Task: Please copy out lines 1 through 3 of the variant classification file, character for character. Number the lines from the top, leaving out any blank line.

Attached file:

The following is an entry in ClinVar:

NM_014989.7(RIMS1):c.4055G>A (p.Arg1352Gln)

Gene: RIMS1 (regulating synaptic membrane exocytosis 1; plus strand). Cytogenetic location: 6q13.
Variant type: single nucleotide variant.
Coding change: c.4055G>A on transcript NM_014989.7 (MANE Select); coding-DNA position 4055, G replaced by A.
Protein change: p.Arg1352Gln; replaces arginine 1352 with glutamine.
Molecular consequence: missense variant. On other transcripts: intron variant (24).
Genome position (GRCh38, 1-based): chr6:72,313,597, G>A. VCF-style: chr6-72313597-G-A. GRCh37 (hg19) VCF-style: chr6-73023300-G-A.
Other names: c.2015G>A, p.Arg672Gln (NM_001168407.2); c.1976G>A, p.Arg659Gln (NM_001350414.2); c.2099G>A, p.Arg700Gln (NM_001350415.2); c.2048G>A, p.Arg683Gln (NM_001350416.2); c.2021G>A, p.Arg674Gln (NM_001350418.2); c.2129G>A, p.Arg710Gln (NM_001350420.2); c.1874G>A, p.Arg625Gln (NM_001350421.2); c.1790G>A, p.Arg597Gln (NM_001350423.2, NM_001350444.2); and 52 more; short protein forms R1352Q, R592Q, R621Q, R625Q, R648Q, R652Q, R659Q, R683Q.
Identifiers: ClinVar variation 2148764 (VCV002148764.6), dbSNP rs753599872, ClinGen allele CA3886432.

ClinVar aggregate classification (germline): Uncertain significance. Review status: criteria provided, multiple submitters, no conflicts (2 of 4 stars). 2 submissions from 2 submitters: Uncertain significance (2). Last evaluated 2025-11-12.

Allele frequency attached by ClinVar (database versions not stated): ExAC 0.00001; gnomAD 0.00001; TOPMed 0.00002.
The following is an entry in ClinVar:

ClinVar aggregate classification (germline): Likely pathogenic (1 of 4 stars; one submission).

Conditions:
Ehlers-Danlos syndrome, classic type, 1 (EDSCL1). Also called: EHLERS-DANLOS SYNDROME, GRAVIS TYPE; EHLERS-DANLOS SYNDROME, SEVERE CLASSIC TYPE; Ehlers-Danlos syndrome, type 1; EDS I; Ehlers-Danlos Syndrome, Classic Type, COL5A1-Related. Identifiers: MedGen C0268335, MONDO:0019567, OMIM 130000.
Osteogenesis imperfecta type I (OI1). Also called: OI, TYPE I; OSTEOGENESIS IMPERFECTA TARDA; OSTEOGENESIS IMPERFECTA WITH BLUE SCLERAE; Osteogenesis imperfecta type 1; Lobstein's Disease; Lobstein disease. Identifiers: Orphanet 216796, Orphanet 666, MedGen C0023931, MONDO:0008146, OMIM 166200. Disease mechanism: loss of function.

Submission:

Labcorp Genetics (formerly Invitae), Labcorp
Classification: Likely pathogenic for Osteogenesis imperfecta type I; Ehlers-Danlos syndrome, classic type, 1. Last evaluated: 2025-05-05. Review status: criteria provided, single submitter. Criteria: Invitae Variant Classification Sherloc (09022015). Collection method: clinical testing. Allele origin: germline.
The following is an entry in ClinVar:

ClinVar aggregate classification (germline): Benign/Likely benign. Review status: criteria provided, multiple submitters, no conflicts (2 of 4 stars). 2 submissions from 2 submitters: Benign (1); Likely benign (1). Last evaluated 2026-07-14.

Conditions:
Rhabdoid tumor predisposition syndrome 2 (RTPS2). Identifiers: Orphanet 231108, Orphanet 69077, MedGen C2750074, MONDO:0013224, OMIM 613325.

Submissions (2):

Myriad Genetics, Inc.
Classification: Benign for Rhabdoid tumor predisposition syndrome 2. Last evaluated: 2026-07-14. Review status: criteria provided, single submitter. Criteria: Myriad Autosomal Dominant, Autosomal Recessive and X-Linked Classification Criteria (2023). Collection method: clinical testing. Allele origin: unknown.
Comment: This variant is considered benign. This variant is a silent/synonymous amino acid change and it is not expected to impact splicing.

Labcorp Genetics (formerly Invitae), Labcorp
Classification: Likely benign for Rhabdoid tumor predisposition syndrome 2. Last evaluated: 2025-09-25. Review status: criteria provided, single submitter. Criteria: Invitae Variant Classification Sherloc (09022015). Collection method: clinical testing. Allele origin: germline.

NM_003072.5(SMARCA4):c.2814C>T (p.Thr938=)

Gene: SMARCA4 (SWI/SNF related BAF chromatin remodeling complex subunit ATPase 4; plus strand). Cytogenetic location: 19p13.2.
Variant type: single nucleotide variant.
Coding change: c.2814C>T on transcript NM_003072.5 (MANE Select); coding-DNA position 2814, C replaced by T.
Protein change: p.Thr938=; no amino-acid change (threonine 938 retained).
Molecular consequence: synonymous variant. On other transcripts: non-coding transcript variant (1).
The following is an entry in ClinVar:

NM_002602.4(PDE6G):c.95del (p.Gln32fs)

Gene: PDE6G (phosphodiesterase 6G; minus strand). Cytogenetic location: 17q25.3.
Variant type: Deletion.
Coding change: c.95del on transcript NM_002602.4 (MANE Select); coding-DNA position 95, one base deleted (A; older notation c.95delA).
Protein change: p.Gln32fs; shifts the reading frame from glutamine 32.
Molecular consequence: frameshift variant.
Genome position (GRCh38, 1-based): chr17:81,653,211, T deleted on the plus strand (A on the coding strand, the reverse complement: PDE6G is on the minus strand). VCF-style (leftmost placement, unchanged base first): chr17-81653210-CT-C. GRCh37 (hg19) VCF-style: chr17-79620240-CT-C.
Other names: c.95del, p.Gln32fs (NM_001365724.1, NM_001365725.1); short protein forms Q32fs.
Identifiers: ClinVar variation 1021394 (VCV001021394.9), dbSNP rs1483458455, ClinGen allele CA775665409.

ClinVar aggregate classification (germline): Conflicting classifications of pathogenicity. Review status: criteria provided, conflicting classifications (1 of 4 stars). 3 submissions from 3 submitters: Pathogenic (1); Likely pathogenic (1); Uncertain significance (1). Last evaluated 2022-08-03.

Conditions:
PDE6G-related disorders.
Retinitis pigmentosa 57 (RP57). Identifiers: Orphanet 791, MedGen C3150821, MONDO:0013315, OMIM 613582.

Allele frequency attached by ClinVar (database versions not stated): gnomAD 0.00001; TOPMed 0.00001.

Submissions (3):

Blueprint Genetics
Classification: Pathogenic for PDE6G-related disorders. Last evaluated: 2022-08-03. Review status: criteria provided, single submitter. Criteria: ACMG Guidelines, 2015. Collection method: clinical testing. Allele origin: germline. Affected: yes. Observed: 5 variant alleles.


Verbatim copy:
The following is an entry in ClinVar:

NM_014989.7(RIMS1):c.4055G>A (p.Arg1352Gln)

Gene: RIMS1 (regulating synaptic membrane exocytosis 1; plus strand). Cytogenetic location: 6q13.